Soundboard to Heaven
The one-story building on Alabama that houses Justice Records isn't much to look at -- a dull brick structure that shares parking space with its equally nondescript next-door twin. Inside the modish lobby, framed examples of the 31 disks, mostly jazz, that the independent label has released in its five-year existence hang on the walls.
The L-shaped office of Justice president Randall Jamail is equally spartan -- by flashy music biz standards, anyway. There's a broad wood desk filling one branch, and a conference table fronted by an impressive stereo rack crammed into the other. A baby-blue Jackson electric guitar leans in a corner. The sole concession to indulgence hangs on the walls: 13 signed and numbered lithographs from a 1964 limited-edition Alice in Wonderland set by Salvador Dali.
"The whole record company experience has been like that for me," says Jamail, who learned a bit about dramatic gestures from his pre-Justice days in Houston's high-profile legal eagle Jamail family. "Through the looking glass."
Jamail's short, strange trip has produced music both memorable and forgettable, but what may turn out to be his most important discovery doesn't involve music at all -- rather, a small, nearly ignored space that sits at the beginning of every compact disk made. What to do with that space, and how to get to it, make up an invention Jamail is calling the Justice Soundboard. And if what Jamail claims about the Soundboard is even half true, he and his 30-person staff may have found a gold mine sitting right under the nose of the Phillips corporation, the inventor and owner of CD technology.
"It happened at that table right there," says Jamail, pointing to the conference nook. Justice Records had just recorded American icon and longtime Jamail buddy Willie Nelson, who was between labels. The question Jamail asked his staff was, how could this fact be promoted?
"Here we had this American hero on our label, albeit for a brief moment in time, and there had to be a way to get Willie to speak out on issues that were gonna come up," says Jamail. "Why was Willie Nelson, who had never recorded for an independent label, doing this? I wanted Willie to explain it."
The notion of including a hidden track was raised, but quickly shot down because of its intrusion on the music. What Jamail wanted was a message from Nelson that would play only if specifically accessed by a listener. Jamail passed the problem along to Justice executive vice president and chief of operations David Thompson, whose research led him to the discovery of what's called a pre-gap, a space just before the first of two digital "pillars" that mark where the music on a CD begins and ends. The main use of the pre-gap had been to hold the instructions that tell a CD player how to do a random shuffle or play a specially entered program sequence. But it turned out the pre-gap could do a lot more than that. It could be engineered to any desired length, and it could be recorded in such a way that a listener never heard it unless he went looking for it with the rewind button.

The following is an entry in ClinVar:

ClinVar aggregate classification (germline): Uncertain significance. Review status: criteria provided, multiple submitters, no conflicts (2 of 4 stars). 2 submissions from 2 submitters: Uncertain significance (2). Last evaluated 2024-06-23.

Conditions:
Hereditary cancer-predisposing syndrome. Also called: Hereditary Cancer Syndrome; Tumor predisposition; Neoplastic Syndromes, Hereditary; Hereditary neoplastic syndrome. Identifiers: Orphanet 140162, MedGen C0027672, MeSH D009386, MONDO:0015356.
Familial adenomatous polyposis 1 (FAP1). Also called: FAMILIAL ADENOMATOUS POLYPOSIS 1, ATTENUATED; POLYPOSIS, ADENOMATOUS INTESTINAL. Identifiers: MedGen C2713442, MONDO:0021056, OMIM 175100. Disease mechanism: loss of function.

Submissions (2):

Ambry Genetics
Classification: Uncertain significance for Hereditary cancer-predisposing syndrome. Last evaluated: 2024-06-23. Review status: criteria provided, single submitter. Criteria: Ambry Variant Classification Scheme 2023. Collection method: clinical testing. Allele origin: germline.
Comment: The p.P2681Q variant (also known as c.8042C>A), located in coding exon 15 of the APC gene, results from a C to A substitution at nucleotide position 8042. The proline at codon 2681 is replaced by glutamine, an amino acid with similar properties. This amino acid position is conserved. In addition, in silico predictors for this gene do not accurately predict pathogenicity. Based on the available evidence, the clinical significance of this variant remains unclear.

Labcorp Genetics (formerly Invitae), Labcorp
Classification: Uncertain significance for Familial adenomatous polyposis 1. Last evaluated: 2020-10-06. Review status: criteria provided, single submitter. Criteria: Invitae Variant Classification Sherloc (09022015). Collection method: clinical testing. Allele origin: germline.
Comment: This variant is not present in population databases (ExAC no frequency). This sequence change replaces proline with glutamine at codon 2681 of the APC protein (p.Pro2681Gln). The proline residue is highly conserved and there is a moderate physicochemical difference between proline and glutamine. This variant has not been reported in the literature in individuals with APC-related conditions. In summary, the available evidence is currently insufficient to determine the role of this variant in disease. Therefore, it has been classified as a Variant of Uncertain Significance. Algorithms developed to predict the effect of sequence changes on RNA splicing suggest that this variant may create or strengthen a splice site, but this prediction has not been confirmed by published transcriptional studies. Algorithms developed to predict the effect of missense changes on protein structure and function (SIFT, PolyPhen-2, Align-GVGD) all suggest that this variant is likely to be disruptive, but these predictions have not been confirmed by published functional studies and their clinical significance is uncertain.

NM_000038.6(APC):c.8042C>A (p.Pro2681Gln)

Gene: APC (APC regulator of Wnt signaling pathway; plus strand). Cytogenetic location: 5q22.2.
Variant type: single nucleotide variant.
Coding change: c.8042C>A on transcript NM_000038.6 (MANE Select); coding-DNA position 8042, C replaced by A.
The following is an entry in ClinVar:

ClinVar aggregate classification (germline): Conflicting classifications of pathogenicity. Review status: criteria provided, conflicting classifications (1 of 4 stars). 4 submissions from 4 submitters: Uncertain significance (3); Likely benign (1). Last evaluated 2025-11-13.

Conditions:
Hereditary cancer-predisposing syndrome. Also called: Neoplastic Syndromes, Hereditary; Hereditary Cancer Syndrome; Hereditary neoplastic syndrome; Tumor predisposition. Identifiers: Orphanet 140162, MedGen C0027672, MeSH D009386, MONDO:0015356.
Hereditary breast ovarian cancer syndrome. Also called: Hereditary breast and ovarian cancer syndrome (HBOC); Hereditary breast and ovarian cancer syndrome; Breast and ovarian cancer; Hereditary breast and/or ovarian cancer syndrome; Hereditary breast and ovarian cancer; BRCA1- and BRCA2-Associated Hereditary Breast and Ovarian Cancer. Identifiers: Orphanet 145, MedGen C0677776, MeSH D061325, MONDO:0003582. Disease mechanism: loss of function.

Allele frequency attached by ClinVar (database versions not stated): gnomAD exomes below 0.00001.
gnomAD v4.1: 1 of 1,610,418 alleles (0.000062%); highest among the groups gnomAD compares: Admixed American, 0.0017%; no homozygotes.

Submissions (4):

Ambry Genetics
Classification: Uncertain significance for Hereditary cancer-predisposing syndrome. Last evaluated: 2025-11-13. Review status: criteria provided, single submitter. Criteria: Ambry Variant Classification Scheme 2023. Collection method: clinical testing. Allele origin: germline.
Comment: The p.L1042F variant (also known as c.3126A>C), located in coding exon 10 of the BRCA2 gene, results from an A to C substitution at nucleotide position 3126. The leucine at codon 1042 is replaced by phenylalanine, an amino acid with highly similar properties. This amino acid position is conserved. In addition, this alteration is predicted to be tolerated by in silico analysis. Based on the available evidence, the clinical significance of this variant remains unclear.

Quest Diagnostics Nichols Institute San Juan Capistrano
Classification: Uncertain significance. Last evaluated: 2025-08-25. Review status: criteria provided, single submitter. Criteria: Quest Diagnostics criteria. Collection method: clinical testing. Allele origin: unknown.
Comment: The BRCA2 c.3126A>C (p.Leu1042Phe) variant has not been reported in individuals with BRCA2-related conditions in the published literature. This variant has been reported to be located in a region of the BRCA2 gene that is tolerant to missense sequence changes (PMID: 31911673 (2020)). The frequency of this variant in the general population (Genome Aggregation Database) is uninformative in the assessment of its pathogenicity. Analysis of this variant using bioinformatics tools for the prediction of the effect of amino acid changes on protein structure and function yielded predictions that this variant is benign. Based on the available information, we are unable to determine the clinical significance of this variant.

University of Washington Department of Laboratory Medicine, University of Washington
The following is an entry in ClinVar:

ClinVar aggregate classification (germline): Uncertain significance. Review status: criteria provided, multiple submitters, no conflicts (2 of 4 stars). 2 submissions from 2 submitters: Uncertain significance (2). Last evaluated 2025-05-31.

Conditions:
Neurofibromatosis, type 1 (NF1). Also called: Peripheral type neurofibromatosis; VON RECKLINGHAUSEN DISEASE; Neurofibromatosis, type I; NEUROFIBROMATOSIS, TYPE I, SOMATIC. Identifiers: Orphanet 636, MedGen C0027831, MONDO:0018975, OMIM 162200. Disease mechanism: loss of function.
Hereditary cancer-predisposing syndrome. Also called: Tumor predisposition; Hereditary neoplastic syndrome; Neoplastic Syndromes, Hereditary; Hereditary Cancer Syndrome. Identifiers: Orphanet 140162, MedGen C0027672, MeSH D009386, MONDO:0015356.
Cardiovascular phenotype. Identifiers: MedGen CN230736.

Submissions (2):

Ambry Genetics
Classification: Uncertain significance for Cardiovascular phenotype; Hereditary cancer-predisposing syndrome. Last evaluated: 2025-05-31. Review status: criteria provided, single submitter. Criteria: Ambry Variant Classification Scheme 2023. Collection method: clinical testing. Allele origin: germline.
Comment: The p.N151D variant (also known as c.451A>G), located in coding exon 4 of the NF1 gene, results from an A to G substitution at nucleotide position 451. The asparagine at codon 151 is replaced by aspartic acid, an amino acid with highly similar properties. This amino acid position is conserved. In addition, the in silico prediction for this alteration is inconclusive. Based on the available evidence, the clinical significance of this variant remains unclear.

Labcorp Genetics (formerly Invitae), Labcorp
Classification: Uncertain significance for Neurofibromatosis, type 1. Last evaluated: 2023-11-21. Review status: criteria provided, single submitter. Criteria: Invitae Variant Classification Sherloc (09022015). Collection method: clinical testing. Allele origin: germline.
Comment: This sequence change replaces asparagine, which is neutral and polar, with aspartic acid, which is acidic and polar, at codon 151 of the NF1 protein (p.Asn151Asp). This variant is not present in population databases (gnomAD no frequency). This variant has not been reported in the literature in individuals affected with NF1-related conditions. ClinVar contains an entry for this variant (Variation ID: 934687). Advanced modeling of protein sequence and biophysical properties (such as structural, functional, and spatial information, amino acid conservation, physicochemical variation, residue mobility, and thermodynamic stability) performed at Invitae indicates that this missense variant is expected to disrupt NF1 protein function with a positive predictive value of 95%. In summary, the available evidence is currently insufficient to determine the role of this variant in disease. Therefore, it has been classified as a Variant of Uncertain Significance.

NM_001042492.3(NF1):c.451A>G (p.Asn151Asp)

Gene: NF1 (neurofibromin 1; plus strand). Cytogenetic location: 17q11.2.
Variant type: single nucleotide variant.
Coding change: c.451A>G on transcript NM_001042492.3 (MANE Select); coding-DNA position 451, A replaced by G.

Jamail asked PMDC, a Phillips subsidiary, to run some test pressings. Sure enough, the idea worked. It was Thompson who suggested to a skeptical Jamail that it might be worthwhile to look into patenting the Soundboard. When he did, says Jamail, he found that Soundboard use of the pre-gap was indeed patentable and that nobody -- not even Phillips -- had thought to patent it.
"All of this technology already existed," says Jamail. "The door existed. We stuck a doorknob on it." Now he's expecting a crowd of people to walk on through.
The Soundboard has so far found only a single application, on Nelson's Moonlight Becomes You. But Jamail thinks it could eventually change both the way CDs are manufactured and the way they're used. Potential applications seem limitless: everything from simple messages from artist to audience (a concept Jamail rather grandly refers to as "breaking through the fourth wall") to interviews to audio liner notes to product previews to outright advertising and corporate sponsorship of recordings. A natural client for the Soundboard would seem to be the anthology and re-issue market.